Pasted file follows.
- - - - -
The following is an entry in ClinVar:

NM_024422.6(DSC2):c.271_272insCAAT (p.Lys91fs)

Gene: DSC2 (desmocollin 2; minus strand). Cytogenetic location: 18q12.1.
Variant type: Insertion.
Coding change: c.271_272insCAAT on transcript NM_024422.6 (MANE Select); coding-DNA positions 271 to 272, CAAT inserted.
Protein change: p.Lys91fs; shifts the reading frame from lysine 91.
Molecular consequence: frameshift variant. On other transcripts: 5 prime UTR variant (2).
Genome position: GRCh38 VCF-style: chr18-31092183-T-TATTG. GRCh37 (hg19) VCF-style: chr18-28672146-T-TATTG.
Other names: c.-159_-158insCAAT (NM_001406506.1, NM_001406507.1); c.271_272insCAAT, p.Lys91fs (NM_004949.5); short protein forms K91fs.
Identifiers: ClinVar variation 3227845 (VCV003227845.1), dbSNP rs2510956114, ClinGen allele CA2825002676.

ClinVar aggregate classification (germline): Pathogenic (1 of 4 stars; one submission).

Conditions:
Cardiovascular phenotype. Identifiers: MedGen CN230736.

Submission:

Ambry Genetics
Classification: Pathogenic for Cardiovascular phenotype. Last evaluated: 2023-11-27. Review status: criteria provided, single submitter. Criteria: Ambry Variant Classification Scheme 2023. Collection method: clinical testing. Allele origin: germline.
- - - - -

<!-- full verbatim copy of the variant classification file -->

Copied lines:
The following is an entry in ClinVar:

NM_024422.6(DSC2):c.271_272insCAAT (p.Lys91fs)

Gene: DSC2 (desmocollin 2; minus strand). Cytogenetic location: 18q12.1.
Variant type: Insertion.
Coding change: c.271_272insCAAT on transcript NM_024422.6 (MANE Select); coding-DNA positions 271 to 272, CAAT inserted.
Protein change: p.Lys91fs; shifts the reading frame from lysine 91.
Molecular consequence: frameshift variant. On other transcripts: 5 prime UTR variant (2).
Genome position: GRCh38 VCF-style: chr18-31092183-T-TATTG. GRCh37 (hg19) VCF-style: chr18-28672146-T-TATTG.
Other names: c.-159_-158insCAAT (NM_001406506.1, NM_001406507.1); c.271_272insCAAT, p.Lys91fs (NM_004949.5); short protein forms K91fs.
Identifiers: ClinVar variation 3227845 (VCV003227845.1), dbSNP rs2510956114, ClinGen allele CA2825002676.

ClinVar aggregate classification (germline): Pathogenic (1 of 4 stars; one submission).

Conditions:
Cardiovascular phenotype. Identifiers: MedGen CN230736.

Submission:

Ambry Genetics
Classification: Pathogenic for Cardiovascular phenotype. Last evaluated: 2023-11-27. Review status: criteria provided, single submitter. Criteria: Ambry Variant Classification Scheme 2023. Collection method: clinical testing. Allele origin: germline.